Arthropods are the most abundant and diverse group in the animal kingdom – they occupy nearly every ecological niche in marine, freshwater and terrestrial habitats. Their extraordinary evolutionary success can be partly attributed to the remarkable diversity of mating systems found in arthropods. I am primarily interested in sexual selection, particularly within species that are sexually dimorphic – that is, where strong competition for mates has ultimately lead to divergence in the appearance of males and females. Exaggerated male traits can be the result of female choice, where females mate preferentially based on the male’s expression of these traits, male competition, where males use armaments in intrasexual battles for access to females, or a combination of both. In such mating systems, males usually compete with each other for females in contests usually determined by differences in body size or weaponry which dictate fighting ability. Males may compete directly for access to females or may instead control resources essential for female survival and reproduction.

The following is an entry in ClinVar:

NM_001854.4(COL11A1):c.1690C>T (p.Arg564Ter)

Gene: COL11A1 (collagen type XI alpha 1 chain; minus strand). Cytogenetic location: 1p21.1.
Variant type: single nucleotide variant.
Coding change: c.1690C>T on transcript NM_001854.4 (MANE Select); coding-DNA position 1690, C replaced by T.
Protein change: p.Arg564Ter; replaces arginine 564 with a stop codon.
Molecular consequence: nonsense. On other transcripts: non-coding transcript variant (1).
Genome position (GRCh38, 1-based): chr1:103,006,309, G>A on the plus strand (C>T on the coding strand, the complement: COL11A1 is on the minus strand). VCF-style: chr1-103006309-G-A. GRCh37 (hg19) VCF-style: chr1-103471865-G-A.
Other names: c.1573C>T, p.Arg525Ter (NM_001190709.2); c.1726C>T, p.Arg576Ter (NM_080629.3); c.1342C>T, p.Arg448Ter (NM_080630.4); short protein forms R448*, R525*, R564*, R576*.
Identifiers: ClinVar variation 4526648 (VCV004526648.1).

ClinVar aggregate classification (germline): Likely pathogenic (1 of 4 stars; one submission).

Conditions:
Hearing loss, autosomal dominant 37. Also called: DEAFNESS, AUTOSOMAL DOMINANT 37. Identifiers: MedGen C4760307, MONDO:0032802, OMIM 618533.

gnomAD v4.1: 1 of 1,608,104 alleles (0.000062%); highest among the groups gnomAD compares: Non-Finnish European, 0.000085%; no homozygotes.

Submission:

Earwigs are a model system for studying competition and reproductive behavior because they are distinguished by their possession of weapons (“forceps”), their high degree of maternal care (females aggressively guarding eggs and juveniles), and high densities that promote frequent interaction.
In most earwigs, both sexes use their forceps to capture prey, and female earwigs are usually larger than males, presumably due to a fecundity advantage seen in many arthropods. The maritime earwig Anisolabis maritima is unusual among the order Dermaptera, and this insect is particularly well-suited for studies of sexual selection because males differ markedly from females in both body size (males are more variable in size, and often substantially larger, than females) and weaponry (males possess asymmetrical, curved forceps whereas females have straight forceps; see photo). Furthermore, while females often kill conspecifics by using their forceps like scissors, males usually resolve their disputes non-lethally by squeezing each other’s abdomens, perhaps a means to assess strength and fighting ability (see diagram from Muñoz & Zink 2012).
This summer we will continue lab and field investigations of the mating system of A. maritima by determining the roles of sex, size and weaponry on intrasexual competition and intersexual mating preferences, and by examining how same-sex and mixed-sex interactions (“social networks”) affect distribution patterns observed in the field.